I transferred from Indiana University of Pennsylvania to West Chester University after my sophomore year. My best friend that went with me to Indiana joined the Army, I had a girl back home, and there was a new martial arts facility that opened up reasonably close to my parents house. At the time I was very heavy into mixed martial arts. The two years I spent at Indiana University of Pennsylvania I competed with the grappling club, and joined a local MMA gym in Indiana, PA. Aside from studying and taking part in the typical college scene I spent the majority of my time in the gym. The owner of the facility at home stressed to me that he was looking for instructors. He offered me a free membership in exchange for my coaching, and told me that if I stuck with it eventually I could work my way into a paid position.
I started out by coaching one grappling class and a fit boxing class three days a week. I did some minor landscaping work on the side, but spent most of my time even when not coaching at the gym. As the membership base and interest grew, the owner asked me if I could possibly start opening up for him in the morning to hold down the fort while he was out seeing in-home clients. Money was still off of the table but I was learning, and I was learning a lot. Without hesitation I agreed and started opening up Monday through Friday at 6am. I was now fully emerged, coaching anywhere between 4-5 hours a day, training multiple hours a day, and staying at the facility in between classes in case potential members stopped in.
Convincing my parents that it was a smart idea to spend 10 plus hours a day at a job with no income was hard to say the least. Often times I would even lie and tell them he was paying me when in fact he wasn’t. The only time I saw any money that summer was when my car broke down and I had no choice but to ask for money so that I could continue to get to and from the gym. I was doing something I loved every single day, and learning invaluable lessons from professional fighters and coaches. At one point there were professional Muay Thai fighters that flew in from Thailand to train with us. Getting a chance to spar and learn from people who did this for a living coming straight from the motherland of our sport was intimidating but an experience I could not pass up.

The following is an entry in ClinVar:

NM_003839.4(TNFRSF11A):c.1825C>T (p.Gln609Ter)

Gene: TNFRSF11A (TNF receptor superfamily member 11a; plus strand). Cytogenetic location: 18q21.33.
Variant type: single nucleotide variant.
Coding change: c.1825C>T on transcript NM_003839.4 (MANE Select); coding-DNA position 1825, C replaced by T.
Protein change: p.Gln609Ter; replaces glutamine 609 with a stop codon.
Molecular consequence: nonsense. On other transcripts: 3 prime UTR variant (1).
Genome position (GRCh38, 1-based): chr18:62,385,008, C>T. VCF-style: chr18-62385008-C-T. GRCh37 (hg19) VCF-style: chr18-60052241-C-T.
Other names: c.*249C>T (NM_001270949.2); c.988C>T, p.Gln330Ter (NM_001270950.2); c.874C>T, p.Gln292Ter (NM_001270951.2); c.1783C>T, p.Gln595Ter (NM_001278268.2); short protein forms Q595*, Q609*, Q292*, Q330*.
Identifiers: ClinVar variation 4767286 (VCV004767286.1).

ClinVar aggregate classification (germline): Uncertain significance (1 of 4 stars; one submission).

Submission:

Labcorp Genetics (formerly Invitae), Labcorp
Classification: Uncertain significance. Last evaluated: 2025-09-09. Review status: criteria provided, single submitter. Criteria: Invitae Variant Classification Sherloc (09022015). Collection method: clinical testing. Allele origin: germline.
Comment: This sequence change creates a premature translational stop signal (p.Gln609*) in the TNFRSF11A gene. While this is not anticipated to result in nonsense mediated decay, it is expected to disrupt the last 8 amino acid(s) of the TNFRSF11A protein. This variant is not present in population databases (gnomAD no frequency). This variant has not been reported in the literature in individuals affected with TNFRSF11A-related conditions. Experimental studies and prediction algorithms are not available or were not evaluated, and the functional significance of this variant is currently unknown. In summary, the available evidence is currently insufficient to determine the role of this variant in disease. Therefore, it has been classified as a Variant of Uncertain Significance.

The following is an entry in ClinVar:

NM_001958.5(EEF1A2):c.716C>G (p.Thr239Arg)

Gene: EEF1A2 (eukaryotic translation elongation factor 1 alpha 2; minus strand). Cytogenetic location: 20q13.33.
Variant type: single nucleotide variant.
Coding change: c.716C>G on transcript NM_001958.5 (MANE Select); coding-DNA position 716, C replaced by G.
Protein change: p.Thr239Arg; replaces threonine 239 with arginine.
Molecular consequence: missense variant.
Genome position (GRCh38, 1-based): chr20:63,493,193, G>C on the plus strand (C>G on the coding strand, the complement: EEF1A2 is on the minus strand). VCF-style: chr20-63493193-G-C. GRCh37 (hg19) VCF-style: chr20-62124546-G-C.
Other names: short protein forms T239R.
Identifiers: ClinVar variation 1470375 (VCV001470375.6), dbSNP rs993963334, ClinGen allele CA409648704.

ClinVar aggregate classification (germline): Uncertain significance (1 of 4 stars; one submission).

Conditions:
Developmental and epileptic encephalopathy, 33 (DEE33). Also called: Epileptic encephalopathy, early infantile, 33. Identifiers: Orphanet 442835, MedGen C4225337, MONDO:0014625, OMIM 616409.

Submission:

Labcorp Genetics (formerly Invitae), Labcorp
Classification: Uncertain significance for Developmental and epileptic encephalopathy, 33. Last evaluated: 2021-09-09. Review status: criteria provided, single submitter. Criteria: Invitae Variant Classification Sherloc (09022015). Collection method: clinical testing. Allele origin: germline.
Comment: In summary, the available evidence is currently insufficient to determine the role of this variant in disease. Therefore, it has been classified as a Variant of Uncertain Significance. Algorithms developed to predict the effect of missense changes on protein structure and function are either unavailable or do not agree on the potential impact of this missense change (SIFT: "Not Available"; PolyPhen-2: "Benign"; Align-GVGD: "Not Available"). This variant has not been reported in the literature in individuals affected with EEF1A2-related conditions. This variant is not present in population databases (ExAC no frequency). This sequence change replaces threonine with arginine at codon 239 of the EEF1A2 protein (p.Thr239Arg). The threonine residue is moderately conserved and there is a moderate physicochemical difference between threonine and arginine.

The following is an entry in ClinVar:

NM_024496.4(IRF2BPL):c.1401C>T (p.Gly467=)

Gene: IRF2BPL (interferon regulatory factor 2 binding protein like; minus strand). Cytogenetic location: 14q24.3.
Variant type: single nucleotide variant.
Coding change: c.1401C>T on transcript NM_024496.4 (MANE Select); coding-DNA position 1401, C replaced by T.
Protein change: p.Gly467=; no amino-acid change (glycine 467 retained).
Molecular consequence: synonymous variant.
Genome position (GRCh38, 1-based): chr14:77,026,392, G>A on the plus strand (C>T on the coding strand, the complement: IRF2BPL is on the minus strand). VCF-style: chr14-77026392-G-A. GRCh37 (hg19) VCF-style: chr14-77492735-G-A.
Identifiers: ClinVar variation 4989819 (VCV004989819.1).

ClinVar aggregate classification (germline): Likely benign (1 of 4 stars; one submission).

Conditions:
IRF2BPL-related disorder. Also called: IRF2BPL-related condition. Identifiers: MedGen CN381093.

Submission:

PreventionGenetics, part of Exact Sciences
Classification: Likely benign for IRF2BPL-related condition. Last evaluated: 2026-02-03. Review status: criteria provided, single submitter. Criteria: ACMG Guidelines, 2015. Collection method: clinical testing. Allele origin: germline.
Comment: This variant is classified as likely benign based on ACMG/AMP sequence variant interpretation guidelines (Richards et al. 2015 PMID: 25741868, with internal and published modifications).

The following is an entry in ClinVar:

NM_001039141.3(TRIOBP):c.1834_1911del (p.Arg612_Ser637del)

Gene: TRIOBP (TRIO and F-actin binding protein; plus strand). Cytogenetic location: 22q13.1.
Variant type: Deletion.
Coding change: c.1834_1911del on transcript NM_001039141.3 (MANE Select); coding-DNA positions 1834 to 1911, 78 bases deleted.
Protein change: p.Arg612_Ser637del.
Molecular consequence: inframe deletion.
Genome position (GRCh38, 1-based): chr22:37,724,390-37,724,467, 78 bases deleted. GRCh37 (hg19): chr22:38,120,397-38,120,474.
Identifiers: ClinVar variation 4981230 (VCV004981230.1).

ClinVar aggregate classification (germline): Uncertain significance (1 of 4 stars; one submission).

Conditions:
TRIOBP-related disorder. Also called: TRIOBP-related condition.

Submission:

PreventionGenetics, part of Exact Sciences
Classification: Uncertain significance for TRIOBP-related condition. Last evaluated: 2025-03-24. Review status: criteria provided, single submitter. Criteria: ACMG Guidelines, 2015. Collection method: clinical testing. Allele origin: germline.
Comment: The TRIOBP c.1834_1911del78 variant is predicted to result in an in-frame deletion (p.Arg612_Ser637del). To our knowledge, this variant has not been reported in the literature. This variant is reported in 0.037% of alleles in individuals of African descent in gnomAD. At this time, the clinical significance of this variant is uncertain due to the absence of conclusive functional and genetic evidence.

I developed a multitude of relationships with clientele and other coaches, learned about marketing tactics, picked up new skill sets that I could apply to my arsenal as a coach, and got a taste of what it was like run a fitness business. I was 20 years old, and expanding my horizon in the fitness industry as well as building relationships proved to be far superior over making $9 an hour at a typical summer job like many of my friends. I am 28 now, and I still carry many of those lessons with me today. I have now been a business owner for over 5 years, and credit much of my willingness to dive in head first during our start up days to my experiences that summer.
Stop worrying about a savings account when you are barely out of your teenage years, stop worrying about having the newest technology and the nicest clothes. Go find something that you love to do, and devote your time, even if it means for free. Gary Vaynerchuk said in one of his podcasts, “most successful people once worked for someone in their field they looked up to for free”, and it’s true. If you want to do something you love, chances are there are other people who want the same thing. Screw money, earn lessons, you will keep those for a lifetime.